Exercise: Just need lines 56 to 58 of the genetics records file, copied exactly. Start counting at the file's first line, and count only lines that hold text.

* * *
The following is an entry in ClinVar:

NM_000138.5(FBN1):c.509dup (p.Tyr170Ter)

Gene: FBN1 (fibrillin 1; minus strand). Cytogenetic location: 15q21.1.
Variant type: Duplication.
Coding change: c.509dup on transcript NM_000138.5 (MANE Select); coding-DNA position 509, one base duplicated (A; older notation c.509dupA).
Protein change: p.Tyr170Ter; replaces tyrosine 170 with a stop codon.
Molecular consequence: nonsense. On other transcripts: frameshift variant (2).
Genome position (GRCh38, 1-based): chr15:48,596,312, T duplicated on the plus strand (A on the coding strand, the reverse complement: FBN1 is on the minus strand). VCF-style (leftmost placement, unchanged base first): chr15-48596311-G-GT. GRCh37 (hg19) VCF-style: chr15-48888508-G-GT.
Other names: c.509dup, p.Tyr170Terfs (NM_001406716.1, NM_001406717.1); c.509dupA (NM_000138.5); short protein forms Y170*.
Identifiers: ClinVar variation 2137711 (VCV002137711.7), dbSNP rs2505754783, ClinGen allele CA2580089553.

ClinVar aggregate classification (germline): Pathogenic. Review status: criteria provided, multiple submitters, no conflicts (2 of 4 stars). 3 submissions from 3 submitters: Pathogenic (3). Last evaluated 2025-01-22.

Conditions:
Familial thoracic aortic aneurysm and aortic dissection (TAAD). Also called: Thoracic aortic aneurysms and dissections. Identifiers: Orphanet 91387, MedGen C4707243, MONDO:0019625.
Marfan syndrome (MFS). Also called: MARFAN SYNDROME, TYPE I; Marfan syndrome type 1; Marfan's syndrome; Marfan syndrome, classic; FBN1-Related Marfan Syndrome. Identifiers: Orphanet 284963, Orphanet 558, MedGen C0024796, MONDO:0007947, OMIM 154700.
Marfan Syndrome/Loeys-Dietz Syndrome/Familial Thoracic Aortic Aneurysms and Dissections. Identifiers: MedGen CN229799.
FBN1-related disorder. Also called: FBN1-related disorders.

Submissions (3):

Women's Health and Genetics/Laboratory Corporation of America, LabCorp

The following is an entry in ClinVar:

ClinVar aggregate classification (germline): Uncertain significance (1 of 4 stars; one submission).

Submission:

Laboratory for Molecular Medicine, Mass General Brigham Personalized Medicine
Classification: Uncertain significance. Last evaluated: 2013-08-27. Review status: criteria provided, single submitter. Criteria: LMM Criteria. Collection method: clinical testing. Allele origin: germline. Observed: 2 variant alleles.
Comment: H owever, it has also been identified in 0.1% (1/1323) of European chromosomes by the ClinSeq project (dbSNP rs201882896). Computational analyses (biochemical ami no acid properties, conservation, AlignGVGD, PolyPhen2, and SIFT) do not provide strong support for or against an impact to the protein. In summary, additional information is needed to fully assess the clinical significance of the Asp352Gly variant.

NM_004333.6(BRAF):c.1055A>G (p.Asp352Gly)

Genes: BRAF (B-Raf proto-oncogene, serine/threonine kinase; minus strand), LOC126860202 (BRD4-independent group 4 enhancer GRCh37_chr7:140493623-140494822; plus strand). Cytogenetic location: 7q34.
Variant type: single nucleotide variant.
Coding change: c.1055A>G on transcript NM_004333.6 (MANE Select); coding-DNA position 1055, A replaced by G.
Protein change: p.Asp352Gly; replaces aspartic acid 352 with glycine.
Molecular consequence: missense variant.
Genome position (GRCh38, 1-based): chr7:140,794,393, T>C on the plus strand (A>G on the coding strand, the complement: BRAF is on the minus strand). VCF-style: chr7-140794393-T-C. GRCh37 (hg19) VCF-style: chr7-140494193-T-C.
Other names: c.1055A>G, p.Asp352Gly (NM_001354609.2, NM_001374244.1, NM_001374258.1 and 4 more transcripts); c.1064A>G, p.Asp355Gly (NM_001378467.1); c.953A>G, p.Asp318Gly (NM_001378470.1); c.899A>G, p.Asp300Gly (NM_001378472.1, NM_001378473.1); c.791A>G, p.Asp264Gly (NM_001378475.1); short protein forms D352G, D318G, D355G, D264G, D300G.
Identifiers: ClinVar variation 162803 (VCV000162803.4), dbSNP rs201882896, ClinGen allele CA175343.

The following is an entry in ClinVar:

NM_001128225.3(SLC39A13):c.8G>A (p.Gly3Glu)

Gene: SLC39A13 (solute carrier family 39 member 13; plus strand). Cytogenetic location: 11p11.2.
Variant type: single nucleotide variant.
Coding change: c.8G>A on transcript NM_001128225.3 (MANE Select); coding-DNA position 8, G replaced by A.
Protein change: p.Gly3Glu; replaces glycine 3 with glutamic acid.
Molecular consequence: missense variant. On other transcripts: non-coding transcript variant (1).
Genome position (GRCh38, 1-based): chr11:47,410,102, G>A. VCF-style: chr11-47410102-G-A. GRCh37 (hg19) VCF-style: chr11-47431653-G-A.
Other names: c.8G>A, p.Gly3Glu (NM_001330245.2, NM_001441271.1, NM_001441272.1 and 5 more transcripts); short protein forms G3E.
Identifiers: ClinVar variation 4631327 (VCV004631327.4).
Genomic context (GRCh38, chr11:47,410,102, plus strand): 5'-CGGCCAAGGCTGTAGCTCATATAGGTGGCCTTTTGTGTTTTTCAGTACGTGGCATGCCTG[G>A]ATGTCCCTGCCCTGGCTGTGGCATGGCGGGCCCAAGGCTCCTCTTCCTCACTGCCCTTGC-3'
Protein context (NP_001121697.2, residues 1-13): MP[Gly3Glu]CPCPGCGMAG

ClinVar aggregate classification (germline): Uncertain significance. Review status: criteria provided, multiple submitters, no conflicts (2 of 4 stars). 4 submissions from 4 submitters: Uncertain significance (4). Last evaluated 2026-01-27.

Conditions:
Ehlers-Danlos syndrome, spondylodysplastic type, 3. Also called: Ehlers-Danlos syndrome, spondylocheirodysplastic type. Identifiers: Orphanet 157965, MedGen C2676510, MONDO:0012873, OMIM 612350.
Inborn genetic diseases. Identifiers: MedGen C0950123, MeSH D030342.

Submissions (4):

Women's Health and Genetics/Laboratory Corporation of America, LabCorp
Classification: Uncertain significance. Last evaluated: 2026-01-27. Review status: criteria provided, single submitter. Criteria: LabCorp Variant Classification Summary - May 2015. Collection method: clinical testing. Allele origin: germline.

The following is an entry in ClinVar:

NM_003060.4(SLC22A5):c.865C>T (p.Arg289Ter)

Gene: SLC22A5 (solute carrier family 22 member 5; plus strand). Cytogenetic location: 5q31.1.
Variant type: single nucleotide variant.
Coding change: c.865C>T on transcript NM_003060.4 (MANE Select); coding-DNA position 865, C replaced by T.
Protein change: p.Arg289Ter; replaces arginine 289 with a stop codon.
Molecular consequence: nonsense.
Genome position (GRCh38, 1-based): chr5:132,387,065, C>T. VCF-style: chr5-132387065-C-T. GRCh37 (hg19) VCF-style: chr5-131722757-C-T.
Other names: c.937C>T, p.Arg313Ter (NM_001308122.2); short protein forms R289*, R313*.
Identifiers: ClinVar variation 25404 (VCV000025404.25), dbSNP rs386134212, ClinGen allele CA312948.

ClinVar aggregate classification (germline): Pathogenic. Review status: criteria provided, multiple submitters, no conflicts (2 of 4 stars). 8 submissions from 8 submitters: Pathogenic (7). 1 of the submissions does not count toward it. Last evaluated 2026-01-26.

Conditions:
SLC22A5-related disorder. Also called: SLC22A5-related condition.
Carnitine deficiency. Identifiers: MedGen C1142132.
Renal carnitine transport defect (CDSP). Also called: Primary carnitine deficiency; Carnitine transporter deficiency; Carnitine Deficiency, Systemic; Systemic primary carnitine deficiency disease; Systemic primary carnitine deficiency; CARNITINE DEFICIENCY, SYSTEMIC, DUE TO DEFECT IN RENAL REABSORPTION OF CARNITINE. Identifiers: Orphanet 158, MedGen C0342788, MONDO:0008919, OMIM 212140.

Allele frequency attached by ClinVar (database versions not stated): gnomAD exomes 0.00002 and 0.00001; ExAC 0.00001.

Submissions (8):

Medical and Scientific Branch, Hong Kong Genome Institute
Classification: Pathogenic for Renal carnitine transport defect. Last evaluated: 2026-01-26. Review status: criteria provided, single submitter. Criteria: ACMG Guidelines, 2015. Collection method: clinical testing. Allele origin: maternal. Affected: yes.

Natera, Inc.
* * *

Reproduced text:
Variant type: single nucleotide variant.
Coding change: c.865C>T on transcript NM_003060.4 (MANE Select); coding-DNA position 865, C replaced by T.
Protein change: p.Arg289Ter; replaces arginine 289 with a stop codon.